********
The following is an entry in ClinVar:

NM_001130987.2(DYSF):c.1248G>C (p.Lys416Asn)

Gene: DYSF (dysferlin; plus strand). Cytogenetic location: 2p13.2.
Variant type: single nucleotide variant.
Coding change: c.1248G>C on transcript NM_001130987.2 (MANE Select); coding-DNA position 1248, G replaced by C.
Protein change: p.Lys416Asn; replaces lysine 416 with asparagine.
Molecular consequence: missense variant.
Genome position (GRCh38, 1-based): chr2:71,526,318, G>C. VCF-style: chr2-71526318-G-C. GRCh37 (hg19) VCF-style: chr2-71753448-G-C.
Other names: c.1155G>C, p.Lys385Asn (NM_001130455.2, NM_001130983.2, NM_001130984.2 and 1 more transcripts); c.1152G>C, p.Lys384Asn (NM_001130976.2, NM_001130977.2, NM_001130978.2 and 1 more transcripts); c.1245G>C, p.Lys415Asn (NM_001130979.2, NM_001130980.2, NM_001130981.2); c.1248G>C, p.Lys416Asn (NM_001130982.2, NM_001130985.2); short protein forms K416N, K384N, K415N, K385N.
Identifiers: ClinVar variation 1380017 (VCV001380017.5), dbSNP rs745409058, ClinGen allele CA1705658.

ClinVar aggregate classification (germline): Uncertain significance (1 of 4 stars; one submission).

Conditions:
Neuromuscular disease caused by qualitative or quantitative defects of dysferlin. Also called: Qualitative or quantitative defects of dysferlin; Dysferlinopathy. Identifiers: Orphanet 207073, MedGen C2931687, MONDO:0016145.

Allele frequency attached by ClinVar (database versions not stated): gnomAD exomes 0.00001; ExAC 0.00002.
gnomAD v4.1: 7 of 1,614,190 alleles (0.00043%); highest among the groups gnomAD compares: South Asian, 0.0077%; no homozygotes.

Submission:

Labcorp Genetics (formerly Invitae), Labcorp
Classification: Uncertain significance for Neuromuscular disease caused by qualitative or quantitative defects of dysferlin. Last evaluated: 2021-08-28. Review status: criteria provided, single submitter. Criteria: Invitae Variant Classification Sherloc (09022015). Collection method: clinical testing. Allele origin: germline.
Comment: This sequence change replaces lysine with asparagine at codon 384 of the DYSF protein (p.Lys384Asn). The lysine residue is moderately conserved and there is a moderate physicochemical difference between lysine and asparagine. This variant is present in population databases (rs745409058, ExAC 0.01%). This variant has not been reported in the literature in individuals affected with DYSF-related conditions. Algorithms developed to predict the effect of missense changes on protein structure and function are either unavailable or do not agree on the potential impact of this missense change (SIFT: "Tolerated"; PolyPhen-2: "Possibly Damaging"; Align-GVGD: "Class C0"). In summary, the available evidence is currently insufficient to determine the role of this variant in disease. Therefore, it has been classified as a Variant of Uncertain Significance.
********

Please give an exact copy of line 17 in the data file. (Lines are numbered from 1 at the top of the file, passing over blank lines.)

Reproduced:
Labcorp Genetics (formerly Invitae), Labcorp